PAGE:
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After decade of ‘discount’, Manatee County raises fee for greenfield construction

Written by on Saturday, February 24, 2024

The developer-friendly county commission hikes impact fees by 50%.

By Johannes Werner

Original Air Date: Feb. 23, 2024

Host: After months of foot-dragging, the Manatee County Commission during a land-use meeting on Thursday unanimously approved a 50% hike in impact fees. This is the one-time assessment developers must pay for new construction in rural areas, and critics have attributed the delay to commissioners’ commitment to developers’ interests. Manatee County prominently announced the impact fee hike in a press release, which included a quote by Commissioner Kevin Van Ostenbridge, who had been the main target of critics. Our news team has more.

Johannes Werner: At the meeting on Thursday, the six of seven Manatee County Commissioners present voted unanimously to raise the impact fee assessment by a total of 50% over the next four years, or 12.5% per year.

Commissioner James Satcher was absent.

The county’s press release pointed out that 12.5% per year is the maximum increase allowed under a state statute that limits local taxation.

The decision came after a study pointed out that the county was only collecting about 40 cents on the dollar in impact fees recommended by a study nearly a decade ago, in 2015.

To get there took the commission 10 months. In April last year, the board voted to move forward with a new impact fee study, and it was supposed to come back to commissioners in August. But that hearing date was pushed first to September, then October. When nothing happened, Commissioner George Kruse added the issue to the November agenda. In response, the county administrator and development services director expressed concerns over the methodology of the study, echoing arguments made by developers. Even so, in that November meeting the commission directed staff to begin the hearing process, with the goal to raise impact fees from 40% to 100% of the schedule recommended by the 2015 study.

Instead, the commissioners now voted to raise impact fees by 50%.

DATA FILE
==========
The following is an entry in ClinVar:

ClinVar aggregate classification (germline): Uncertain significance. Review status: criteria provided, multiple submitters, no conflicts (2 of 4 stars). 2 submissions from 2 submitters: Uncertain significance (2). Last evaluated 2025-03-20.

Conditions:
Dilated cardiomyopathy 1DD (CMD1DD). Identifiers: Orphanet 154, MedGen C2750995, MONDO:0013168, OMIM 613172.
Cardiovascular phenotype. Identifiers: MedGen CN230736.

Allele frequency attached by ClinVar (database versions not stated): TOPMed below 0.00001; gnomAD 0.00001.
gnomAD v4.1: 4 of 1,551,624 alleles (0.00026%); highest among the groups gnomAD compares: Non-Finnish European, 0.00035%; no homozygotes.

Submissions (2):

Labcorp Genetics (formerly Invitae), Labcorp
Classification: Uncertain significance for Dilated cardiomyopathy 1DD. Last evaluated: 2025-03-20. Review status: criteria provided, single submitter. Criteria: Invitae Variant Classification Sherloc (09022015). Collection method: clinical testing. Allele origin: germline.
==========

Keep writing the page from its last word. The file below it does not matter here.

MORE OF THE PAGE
Critics of suburban sprawl have clamored for Manatee County to catch up with impact fees.

In a recent town hall meeting, Commissioner Kruse predicted rising water bills for residents, as population growth is expected to force Manatee County to bring drinking water from farther away in neighboring DeSoto County.

Before the vote, he pointed out how much in revenue the county left on the table by delaying the process. Even so, he said he did not intend to “rock the boat”.

George Kruse: We were to move on this back last summer, and I know there were some questions, and then we got some clarification. I mean, if we were collecting the new impact fees in December … In January, we collected $11.2 million in impact fees during that window — sorry, $9.9 million — in that window of time. Even at the 12 and a half percent increase, that means we’ve left $1.25 million on the table these past two months, just by not moving this and delaying this. So I’m glad, I don’t think we can wait too much longer. We do theoretically have the opportunity to avoid the four equal installments. I mean, technically you can, in theory, go up to 100% of the study. And you can do it immediately. You just have to have an extra hearing, you actually have to have a supermajority vote. That said, I’m just happy we’re moving something forward. So I’m not going to rock the boat or anything. I will take what I think we all need to get on this one. So I fully support this motion. We can get it done.

JW: Developers must pay the one-time charge once they complete new construction in unincorporated areas in Manatee County. The county then uses the funds to expand transportation, parks, policing and library. It cannot use this revenue to replace or maintain existing infrastructure.

This has been Johannes Werner, reporting for WSLR News. Thanks to our partners at the Bradenton Times for the timeline of events.


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